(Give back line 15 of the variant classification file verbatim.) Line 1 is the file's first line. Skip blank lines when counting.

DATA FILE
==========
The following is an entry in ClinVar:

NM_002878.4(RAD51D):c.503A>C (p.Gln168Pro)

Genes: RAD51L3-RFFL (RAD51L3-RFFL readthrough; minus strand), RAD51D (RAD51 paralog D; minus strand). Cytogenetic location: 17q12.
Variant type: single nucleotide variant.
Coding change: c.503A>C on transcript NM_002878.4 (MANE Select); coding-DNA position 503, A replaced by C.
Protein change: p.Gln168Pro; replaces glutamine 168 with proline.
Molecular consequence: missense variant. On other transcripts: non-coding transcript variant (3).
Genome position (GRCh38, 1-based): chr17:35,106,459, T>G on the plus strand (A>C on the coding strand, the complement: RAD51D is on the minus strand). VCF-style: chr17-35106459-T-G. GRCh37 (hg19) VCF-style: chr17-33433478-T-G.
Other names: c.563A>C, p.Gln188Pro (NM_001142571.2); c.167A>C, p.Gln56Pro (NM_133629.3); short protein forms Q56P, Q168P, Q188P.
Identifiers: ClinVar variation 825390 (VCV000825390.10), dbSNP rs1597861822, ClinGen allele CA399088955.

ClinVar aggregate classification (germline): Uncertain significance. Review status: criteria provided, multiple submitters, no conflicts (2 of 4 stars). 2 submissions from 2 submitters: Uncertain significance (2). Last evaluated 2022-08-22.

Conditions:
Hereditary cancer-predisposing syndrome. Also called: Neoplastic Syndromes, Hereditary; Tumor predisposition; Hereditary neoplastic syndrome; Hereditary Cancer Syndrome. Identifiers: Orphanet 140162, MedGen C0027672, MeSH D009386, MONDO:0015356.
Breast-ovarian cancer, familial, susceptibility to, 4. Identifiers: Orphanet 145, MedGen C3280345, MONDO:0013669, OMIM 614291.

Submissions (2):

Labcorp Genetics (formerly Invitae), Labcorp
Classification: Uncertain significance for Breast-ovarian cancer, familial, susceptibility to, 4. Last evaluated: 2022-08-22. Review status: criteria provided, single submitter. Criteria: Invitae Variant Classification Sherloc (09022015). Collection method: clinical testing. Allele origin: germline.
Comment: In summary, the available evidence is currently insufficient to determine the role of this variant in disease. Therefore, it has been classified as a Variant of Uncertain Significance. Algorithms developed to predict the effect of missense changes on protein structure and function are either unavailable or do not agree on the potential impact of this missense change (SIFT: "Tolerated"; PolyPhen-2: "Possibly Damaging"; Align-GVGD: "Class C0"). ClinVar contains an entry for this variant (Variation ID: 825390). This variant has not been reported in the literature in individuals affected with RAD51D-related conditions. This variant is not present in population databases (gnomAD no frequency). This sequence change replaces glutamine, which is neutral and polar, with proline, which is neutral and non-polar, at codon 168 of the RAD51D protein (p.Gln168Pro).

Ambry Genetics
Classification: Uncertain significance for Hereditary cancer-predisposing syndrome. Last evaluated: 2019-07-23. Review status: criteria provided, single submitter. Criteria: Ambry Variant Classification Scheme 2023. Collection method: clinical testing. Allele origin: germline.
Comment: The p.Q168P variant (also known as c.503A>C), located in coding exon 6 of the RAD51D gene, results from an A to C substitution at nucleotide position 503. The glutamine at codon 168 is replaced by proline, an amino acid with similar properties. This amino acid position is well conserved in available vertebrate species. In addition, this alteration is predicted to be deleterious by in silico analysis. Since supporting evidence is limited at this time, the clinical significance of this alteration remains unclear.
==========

Submissions (2):